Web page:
Artist Amber Vittoria’s passage into the world of non-fungible tokens has helped her become “completely abstract”. You think of ribbons of color or shapes scattered across the page.
Because matter: The NFT boom of 2021 has fueled creatives. As coin prices took off, a market opened up where such coins could be spent. A decline in coin values threatens what Vittoria calls “the renaissance of digital art” – even the name of the panel she led at New York’s NFT.
Quickly recover: The future Los Angeles-based artist began selling her work as a non-fungible token, or NFT, in March 2021. She can now support herself from it.
- Earlier this week his collaboration with Los Angeles streetwear brand The Hundreds produced T-shirts with a Victorian version of the words “JPEG Collector” and the Adam bomb logo. (Their downtown pop-up shop is already sold out, according to Vittoria.)
Of his journey in NFT, Vittoria tells Axios: “It was very surprising. I went from struggling to find work as a freelancer to prioritizing art.”
- “I try to remind myself: in times of uncertainty we humans forget how resilient we are,” she said, acknowledging that people may be less willing to spend on NFT in the midst of a crypto crisis.
- “I don’t even remember the bull run,” he added.
Vittoria’s first NFT it was a CryptoPunk she bought with her husband in 2021 using money to buy a car.
- “The prices were stupid. We don’t have the car yet, but we have the CryptoPunk!” he said with a laugh.
- Before selling her first collection on OpenSea, a set of 25 NFTs that meditate and deconstruct the female form, she thought about designing for an NFT store. But I found out they were only hiring artists who draw cats.
Flashback: Vittoria’s inaugural NFTs sold out, but she took a break months later and “hid” on the Internet, because “it didn’t feel right to continue”.
- That collection included physical works, which he would try to send to his collectors, only to find it was a bit of a cryptocurrency. false step to ask for a home address.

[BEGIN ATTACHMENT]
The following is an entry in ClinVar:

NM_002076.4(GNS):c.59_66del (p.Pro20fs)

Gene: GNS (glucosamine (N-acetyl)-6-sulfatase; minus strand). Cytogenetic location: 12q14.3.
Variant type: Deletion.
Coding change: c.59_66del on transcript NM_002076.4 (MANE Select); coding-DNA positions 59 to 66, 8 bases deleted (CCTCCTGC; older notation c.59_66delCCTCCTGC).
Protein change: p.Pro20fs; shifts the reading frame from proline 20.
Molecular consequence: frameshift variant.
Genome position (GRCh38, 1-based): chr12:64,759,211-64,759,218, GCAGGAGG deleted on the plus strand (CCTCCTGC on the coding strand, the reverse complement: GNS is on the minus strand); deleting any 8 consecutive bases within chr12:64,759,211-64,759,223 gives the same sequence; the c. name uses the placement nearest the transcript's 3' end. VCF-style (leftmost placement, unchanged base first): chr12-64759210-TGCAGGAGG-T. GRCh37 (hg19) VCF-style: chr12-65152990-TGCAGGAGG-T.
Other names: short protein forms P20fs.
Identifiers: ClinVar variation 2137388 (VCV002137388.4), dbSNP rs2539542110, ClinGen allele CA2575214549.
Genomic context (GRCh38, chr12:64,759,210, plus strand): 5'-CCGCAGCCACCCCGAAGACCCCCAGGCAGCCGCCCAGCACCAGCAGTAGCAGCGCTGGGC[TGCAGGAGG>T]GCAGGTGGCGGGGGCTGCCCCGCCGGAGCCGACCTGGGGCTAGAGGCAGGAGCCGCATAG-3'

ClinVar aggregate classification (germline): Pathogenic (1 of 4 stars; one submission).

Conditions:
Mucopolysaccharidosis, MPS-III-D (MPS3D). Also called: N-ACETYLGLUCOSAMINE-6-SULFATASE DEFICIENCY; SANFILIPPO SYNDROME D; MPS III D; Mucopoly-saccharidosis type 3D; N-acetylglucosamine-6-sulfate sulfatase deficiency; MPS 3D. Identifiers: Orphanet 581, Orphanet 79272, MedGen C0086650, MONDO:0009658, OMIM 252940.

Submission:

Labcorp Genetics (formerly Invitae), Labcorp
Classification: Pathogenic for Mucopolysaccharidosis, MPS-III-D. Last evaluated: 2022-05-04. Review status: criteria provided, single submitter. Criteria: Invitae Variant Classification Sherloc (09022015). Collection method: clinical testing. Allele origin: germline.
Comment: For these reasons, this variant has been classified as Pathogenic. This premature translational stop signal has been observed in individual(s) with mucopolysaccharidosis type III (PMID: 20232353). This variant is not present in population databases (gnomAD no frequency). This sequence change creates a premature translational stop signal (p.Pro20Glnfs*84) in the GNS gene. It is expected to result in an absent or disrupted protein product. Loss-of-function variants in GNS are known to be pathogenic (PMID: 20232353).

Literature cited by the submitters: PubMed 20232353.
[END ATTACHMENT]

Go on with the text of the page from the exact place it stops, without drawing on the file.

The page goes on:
- “The barrier I ran into – physical pieces – I wanted to sell. They were like ‘no, I’m anonymous,'” he said. “There is a learning curve.”
Progress: Vittoria went fully digital later, like her painted works, but she created digital.
- He sells numbered editions of his work in batches or batches.
- Other NFT artists might focus solely on what’s called 1-of-1, or limited edition pieces that hint at rarity because the odds of owning one are tiny.
How does it work: People can purchase Vittoria’s art on OpenSea with eth.
- Her alphabet collection comes with freebies. Anyone who collects a set of five letter prints can send a message to Vittoria directly on her Discord channel.
- He also combines these letters to make a separate NFT word and gives it to the collector, for free.
What’s next: Her next drop of 999 collages arrives on July 15th.
- A mini documentary from the ONE37PM media outlet on his journey to the Web3 will premiere on June 28th.
Warns newcomers to use social media to sell, which can attract super fans and haters.
- “It’s really nice to meet so many of my collectors, especially this week at NFT in New York,” said Vittoria, as the native New Yorker said, shivering at the thought of being in Times Square.
- “The biggest difference [engagement] is the difference between Web2 and Web3. Before it was like broadcasting, “hello fam I hope you like it”. Twitter wants to chat with people who have become friends and have an interest in art in general, “she said.
- There are a lot of less expansive reactions: “I was like ‘here are my NFTs!’ And people were saying “you are a horrible person.” There are a lot of interesting opinions on how NFTs are scams and Ponzi schemes, ”she said.
Bottom line: “It changed your life,” he said.